Actually, there is some linkage between Frozen-Bubble and Pathological. Jean-Paul Gignac, the game's creator, told me that he viewed Frozen-Bubble's "overall quality of packaging and presentation as a standard by which Pathological should be measured." That's setting the bar pretty high, but he has delivered. The original music for the game is by Matthias Le Bidan, who also did the music for Frozen-Bubble. And then there are those darned marbles.
To begin, download the appropriate tarball from SourceForge. Make sure you have both Python and Pygame installed on your system; the Pathological download page has links to downloads for both if you need them.
Decompress the tarball, enter the directory created when you do, and type
pathological.py from the command line. Nothing to it, really.
How it's played
Pathological game boards center around "wheels" you can turn 90 degrees at a time by right-clicking on them. They have four slots apiece, and each slot on the wheel can hold a single marble. When all four slots on a wheel are filled with marbles of the same color, the marbles vaporize and the wheel is said to be "completed." Your task is to "complete" each wheel on the board.
The wheels are connected by paths with various kinds of filtering devices. Some allow only one-way traffic in a specific direction, some allow two-way, others are one-way but switch directions each time a marble passes over them. There are also shredders, color filters, painters, and more. Check them all out here.
The game starts when a marble is ejected from the vertical chute along the right side of the board and rolls along the path at the top. You are given a certain amount of time to finish the board and to get each individual marble off the top path into play. If either timer expires, you lose a life and have to restart the board.
Click on the image of the board below for a full-sized view.
About the game's author
John-Paul Gignac works as a senior software architect for an Internet service company in the digital photofinishing industry.
I asked John-Paul how he got involved with free software (Pathological is licensed under the GPL) and he explained, "One weekend, I got a friend of mine to install GNU/Linux on a spare partition of my
work machine, just so I could see what all the hype was about. I
couldn't believe how familiar it felt. In minutes I had exactly the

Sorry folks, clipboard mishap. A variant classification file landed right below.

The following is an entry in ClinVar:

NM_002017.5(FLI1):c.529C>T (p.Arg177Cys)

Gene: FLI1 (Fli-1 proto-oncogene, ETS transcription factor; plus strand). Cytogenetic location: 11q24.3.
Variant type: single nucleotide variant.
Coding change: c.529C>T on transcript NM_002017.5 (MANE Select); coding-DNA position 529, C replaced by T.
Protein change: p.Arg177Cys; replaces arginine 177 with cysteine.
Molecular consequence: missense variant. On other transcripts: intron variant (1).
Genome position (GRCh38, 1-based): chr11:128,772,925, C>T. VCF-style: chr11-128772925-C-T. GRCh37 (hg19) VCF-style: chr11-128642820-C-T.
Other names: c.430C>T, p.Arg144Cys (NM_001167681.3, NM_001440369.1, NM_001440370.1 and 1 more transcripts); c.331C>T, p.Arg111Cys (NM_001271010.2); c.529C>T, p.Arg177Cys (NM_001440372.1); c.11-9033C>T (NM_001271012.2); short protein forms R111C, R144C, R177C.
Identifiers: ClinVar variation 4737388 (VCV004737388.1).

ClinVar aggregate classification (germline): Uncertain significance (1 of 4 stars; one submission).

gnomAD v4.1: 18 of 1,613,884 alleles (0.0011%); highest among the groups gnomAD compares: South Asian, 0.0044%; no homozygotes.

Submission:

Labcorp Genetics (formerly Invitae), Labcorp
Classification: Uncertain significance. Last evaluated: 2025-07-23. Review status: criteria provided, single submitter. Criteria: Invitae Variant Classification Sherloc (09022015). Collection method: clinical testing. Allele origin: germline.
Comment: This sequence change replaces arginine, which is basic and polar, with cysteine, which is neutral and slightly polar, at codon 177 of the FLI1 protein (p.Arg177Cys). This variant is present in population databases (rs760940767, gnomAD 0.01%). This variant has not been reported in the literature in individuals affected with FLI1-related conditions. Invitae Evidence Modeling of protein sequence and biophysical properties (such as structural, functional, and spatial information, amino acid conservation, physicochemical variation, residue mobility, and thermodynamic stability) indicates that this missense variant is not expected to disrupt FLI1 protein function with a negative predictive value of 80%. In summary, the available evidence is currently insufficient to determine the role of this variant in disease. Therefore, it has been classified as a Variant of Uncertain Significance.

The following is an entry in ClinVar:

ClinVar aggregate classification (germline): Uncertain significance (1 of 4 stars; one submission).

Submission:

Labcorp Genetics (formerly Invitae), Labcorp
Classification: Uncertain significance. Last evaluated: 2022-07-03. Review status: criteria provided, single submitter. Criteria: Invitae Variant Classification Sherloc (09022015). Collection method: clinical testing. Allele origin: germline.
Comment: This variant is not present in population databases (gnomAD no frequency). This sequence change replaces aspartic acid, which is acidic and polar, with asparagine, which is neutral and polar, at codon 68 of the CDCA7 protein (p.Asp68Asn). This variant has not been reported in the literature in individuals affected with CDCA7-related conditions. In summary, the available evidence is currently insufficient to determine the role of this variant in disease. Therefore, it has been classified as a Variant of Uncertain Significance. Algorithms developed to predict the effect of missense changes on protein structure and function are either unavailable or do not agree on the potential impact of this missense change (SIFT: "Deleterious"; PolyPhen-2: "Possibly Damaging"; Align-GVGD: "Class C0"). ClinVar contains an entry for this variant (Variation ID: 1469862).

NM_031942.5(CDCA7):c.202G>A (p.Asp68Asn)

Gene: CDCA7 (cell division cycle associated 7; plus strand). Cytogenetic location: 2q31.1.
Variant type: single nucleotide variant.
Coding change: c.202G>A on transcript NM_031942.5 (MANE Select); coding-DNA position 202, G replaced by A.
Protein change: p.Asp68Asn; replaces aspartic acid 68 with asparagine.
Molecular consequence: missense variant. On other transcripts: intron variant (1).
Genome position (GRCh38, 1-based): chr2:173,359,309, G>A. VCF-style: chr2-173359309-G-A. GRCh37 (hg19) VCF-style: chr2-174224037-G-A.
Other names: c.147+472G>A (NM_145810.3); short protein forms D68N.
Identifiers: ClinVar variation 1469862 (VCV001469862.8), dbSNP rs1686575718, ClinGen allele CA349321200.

same desktop that I had grown accustomed to at University. I
immediately switched to doing all of my work under GNU/Linux, and I've
never looked back."
He also noted that "the free software model provides an avenue to inexpensively
maximize the visibility and benefit of my work." Pathological's visibility has come not so much from downloads from the Web site, but rather by virtue of inclusion in two popular Linux distributions, Debian and Gentoo.
As to inspiration (and having acknowledged Frozen-Bubble earlier) for the game, he explained,
"During university, I helped Mike Brenneman write a DOS clone of Rainbow
Arts' Logical. We did it just for fun, and to see how hard it would
be. Years later, Paul Prescod sent me the email that I consider my
primary inspiration for Pathological, in May 2001. I've attached a copy of it. It stayed on the back burner for over two
years before I decided I had time to start work on the project."
(Editor's note: the email message follows)
Date: Thu, 31 May 2001 18:32:37 -0700
From: Paul Prescod
To: John-Paul Gignac
Subject: Programming anti-challenge
Sometimes it is fun to take on a hard programming challenge just to see
if you can do it. But for me, sometimes it is fun to take on a challenge
that I know *should* be hard and find that is really, really easy
because of the progress of programming languages, APIs and technology in
In that spirit, I offer the following challenge. I would be curious
about what would happen if you rewrote your balls and spinners game (I
remember it even though I only played for about half an hour) in a new
library called "PyGame".
I downloaded "SolarWolf," which is written in PyGame, and I was amazed
at how clear and clean the code was. I was amazed that I was looking at
the code for a realtime game, because it used no hacks or ugly shortcuts
in the code. Now I realize it isn't Quake but it is still evidence of
how far we've come in programming technology (in my opinion). And it
demonstrates that thanks to Moore's Law, we'll be able to do more and
more with higher and higher level languages.
The rest is history. As is my productivity since installing Pathological.